dcsimg
TODAY'S HEADLINES  |   ARTICLE ARCHIVE  |   FORUMS  |   TIP BANK
Browse DevX
Sign up for e-mail newsletters from DevX


advertisement
 

Real-Life Rails: Develop with NetBeans, Deploy on Linux : Page 4

Find out how to leverage the Ruby and Rails support in NetBeans 6.0, and then learn some techniques for deploying Rails applications on a Linux server efficiently.


advertisement
Installing and Configuring the nginx Proxy and Web Server
On your server, download the latest stable version of nginx and install it:

cd nginx-0.5.35
./configure
make
sudo make install	

This installs nginx in /usr/local/nginx, and you need to edit the file /usr/local/nginx/conf/nginx.conf to look like this:


worker_processes  3;

error_log  logs/error.log notice;
error_log logs/warning.log warning;

pid        logs/nginx.pid;

events {
    worker_connections  1024;
}

http {
    include       conf/mime.types;
    default_type  application/octet-stream;

    tcp_nopush     on;
    keepalive_timeout  65;
    tcp_nodelay        on;

    upstream mongrel {
        server 127.0.0.1:3001;
        server 127.0.0.1:3002;
        server 127.0.0.1:3003;

    }

    gzip on;
    gzip_min_length  1100;
    gzip_buffers     4 8k;
    gzip_types       text/plain;

    server {
        listen       80;
        server_name  cookingspace.com;
        root /var/mongrel/cookingspace/public;

        access_log  off;
        rewrite_log on;

        location / {
            proxy_pass  http://mongrel;
            proxy_redirect     off;
            proxy_set_header   Host             $host;
            proxy_set_header   X-Real-IP        $remote_addr;
            proxy_set_header   X-Forwarded-For  $proxy_add_x_forwarded_for;
        }

    }
}

To test, make sure that your Mongrel cluster has started and run nginx manually:


cd /usr/local/nginx/
sbin/nginx -c conf/nginx.conf

Starting Your Mongrel Cluster and Nginx Automatically
This was a tough section for me to write because different Linux distributions have slightly different tools for managing processes at startup. That said, even though it is a little "old school," I think that most Linux distributions (and also FreeBSD, etc.) support putting startup commands in /etc/rc.local. So that is what I will show here. I tested this on only one Linux server:


# I made sure that /usr/local installs are visible:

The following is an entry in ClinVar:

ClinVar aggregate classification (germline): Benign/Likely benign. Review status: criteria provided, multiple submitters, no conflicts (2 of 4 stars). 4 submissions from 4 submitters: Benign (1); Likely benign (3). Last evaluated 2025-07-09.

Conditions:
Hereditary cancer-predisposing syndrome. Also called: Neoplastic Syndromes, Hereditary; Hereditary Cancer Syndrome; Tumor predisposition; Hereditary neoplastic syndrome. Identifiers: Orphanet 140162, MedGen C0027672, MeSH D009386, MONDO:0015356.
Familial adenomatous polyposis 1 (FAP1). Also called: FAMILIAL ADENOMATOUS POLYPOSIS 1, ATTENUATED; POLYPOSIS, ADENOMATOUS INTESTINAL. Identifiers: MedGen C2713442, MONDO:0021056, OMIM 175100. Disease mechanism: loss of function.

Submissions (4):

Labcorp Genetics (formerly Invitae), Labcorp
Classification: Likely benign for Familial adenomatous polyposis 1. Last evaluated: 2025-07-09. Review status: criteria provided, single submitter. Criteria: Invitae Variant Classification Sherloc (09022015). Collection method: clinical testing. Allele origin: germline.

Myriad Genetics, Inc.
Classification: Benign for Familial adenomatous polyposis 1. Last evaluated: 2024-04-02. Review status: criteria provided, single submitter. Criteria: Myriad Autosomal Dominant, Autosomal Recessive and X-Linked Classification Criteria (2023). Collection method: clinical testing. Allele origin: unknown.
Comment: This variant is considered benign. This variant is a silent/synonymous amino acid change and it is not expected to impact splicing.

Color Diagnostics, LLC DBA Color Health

export LD_LIBRARY_PATH=/usr/local/lib:$LD_LIBRARY_PATH
export PATH=$PATH:/usr/local/bin

# start memcached using a non-privileged account:
/usr/local/bin/memcached -d -m 16384 -l 127.0.0.1 -p 11211 -u cookingspace >
/home/cookingspace/memcached.log & # start the mongrel cluster and nginx using non-privileged accounts: (cd /var/mongrel/cookingspace/ ; su cookingspace -m -c "nohup
/usr/local/bin/mongrel_rails cluster::restart > /home/cookingspace/mongrel_rails.log &" ) (cd /usr/local/nginx/ ; sbin/nginx -c conf/nginx.conf) # note: nginx spawns worker processes using a non-privileged account.

This is a little simplistic, but it has the advantage of likely working on most systems.

A Time-saver
After working with server-side Java for over 10 years, I find writing Rails applications to be a lot of fun. It seems to take much less time to get projects done. I can spend more time solving real problems and less time dealing with infrastructure software. I will still look to server-side Java for projects that must scale and that require large development teams—the Java features that slow down development (static typing, verbose but readable code) also make Java better for very large development teams. That said, most projects are small enough to be quickly written by a few developers, and Ruby and Rails are a great fit for small and medium-sized projects (Sidebar 2. What If I Need to Scale? offers some suggestions for adding additional servers to handle increased user loads).

Deploying Rails applications to servers, however, has a reputation for being tricky—and if you are not familiar with Linux system administration it probably is. I hope that this article saves you time and aggravation in your deployments.



Mark Watson is a Java consultant and the author of 14 books on Java, artificial intelligence, C++, and intelligent agents.
Thanks for your registration, follow us on our social networks to keep up-to-date